What are ADLs? - Part II

What are Activities of Daily Living (ADLs)?

Activities of Daily Living or ADLs is a term used by healthcare professionals to refer to the basic self-care tasks an individual does on a day-to-day basis. These activities are fundamental in caring for oneself and maintaining independence.

An individual's ability or inability to perform ADLs is often used by health professionals as a way of measuring an individual’s functional status, especially that of older adults or those with disabilities.

Basic ADLs, sometimes referred to as BADLs, are self-care activities routinely performed which include, but are not limited to: Functional mobility, which includes the ability to walk and transfer in and out of a chair or bed. Essentially, it's the ability to move from one place to another as a person goes through their daily routines:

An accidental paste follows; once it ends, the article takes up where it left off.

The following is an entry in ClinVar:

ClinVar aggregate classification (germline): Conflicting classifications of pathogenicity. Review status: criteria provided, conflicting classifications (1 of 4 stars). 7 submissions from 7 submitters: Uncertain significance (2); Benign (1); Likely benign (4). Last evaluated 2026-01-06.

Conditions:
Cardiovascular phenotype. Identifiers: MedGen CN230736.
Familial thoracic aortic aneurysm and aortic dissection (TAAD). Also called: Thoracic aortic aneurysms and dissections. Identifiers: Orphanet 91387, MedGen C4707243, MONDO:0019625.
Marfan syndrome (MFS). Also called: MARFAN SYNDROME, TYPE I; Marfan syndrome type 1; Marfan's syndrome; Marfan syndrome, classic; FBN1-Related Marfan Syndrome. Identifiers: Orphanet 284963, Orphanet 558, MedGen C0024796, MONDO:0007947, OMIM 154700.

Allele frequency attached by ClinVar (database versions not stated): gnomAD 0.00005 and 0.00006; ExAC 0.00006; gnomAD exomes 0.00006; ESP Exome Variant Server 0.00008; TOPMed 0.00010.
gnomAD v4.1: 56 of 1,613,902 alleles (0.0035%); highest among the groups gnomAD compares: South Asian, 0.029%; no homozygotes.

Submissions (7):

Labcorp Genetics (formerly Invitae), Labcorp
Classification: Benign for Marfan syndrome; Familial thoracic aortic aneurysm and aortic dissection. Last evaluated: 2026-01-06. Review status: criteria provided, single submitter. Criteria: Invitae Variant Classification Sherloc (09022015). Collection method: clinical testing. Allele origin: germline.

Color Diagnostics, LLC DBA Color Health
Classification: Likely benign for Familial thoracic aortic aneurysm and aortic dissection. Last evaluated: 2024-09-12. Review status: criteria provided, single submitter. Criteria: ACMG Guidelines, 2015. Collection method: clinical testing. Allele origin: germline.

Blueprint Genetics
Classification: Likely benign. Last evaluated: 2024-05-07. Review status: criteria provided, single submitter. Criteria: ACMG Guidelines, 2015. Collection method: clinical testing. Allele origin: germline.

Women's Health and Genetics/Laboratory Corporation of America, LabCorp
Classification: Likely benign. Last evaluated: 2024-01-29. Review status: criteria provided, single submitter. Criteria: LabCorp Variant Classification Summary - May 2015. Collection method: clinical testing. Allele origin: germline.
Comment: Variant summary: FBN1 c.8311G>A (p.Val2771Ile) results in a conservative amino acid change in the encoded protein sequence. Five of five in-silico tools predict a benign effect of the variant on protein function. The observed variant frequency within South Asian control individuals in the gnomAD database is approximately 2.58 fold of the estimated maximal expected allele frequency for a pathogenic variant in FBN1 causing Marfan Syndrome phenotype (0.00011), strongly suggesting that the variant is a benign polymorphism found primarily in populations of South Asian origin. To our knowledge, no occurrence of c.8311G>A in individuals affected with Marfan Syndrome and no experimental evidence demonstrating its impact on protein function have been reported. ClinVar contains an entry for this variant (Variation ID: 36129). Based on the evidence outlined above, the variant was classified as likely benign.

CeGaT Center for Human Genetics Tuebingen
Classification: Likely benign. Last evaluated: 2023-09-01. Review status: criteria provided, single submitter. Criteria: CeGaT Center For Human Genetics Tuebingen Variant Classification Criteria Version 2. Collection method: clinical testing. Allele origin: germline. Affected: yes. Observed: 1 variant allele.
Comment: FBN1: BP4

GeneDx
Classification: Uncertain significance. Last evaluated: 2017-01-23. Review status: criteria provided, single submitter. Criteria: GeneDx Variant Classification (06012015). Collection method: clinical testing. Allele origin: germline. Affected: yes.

- Personal hygiene, oral care and grooming, including skin and hair care

- Showering and/or bathing

- Toileting, which includes getting on/off toilet and cleaning oneself

- Dressing, which includes selecting appropriate attire and putting it on

- Self-feeding

One way to look at basic ADLs is to think of them as the activities a person does when they get up in the morning preparing to leave the house and those they do regularly day in and day out. As a person ages, ADLs slowly become more difficult to accomplish independently and gradually take more time to complete. Certain health issues, such as a stroke, or accidents, such as a fall, also affect a person’s ability to accomplish ADLs, sometimes dramatically. SeniorLiving org

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